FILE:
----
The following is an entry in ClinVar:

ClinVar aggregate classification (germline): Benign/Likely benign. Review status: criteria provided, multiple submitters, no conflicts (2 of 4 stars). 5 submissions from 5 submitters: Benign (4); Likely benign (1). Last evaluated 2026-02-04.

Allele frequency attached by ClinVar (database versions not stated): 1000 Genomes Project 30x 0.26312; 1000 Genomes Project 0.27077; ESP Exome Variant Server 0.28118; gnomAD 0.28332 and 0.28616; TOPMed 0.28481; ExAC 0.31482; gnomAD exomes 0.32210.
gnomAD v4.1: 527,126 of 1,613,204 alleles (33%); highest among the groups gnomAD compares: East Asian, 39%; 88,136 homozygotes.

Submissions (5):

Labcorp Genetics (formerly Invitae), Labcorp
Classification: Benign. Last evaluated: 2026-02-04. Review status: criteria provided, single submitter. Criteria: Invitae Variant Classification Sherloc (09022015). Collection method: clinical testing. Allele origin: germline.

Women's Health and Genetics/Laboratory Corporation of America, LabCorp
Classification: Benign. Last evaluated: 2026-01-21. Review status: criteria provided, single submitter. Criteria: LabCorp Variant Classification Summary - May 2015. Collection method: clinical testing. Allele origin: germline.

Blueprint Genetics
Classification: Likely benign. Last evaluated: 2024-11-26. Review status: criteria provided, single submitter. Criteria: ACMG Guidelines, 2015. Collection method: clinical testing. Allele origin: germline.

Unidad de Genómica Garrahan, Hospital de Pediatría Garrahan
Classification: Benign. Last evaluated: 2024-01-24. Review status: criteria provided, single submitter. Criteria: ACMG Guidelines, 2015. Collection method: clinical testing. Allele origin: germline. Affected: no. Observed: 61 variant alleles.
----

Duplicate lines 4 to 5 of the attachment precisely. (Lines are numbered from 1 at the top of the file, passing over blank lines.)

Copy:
gnomAD v4.1: 527,126 of 1,613,204 alleles (33%); highest among the groups gnomAD compares: East Asian, 39%; 88,136 homozygotes.

Submissions (5):